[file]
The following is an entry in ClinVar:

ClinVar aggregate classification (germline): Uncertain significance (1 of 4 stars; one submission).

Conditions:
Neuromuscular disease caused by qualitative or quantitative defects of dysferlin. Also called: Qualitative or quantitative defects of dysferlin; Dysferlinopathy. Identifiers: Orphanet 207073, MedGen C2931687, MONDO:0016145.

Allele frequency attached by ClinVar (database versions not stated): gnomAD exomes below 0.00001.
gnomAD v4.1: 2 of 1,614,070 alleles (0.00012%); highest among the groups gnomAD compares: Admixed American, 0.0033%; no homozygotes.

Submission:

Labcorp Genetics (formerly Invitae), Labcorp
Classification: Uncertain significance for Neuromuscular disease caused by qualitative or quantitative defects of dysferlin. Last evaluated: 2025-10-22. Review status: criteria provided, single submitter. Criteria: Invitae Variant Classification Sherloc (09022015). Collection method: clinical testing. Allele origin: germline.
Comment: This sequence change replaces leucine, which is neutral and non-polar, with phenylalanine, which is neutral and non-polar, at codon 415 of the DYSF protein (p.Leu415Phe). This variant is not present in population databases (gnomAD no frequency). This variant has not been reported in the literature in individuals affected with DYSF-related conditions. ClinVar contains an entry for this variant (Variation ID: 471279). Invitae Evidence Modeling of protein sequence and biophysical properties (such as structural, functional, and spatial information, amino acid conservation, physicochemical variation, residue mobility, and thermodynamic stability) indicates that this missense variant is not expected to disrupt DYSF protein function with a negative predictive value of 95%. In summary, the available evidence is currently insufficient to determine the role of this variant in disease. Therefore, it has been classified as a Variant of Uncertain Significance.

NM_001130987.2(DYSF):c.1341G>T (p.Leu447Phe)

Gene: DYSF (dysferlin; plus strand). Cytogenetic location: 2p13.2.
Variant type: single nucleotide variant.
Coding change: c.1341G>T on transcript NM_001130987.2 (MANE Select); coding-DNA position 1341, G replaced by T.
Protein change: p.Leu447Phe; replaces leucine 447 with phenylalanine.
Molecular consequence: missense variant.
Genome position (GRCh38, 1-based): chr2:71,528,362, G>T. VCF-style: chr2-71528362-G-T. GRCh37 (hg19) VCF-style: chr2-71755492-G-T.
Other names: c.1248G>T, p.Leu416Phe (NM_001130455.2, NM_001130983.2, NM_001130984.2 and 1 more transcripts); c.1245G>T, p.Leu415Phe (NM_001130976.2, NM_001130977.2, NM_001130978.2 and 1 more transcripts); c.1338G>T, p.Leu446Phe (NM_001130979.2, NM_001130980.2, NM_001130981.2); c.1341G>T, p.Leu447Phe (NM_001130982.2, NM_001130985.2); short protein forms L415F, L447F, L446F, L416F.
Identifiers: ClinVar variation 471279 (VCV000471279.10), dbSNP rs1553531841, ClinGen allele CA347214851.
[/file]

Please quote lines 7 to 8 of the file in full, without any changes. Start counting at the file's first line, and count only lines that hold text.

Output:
Submission:

Labcorp Genetics (formerly Invitae), Labcorp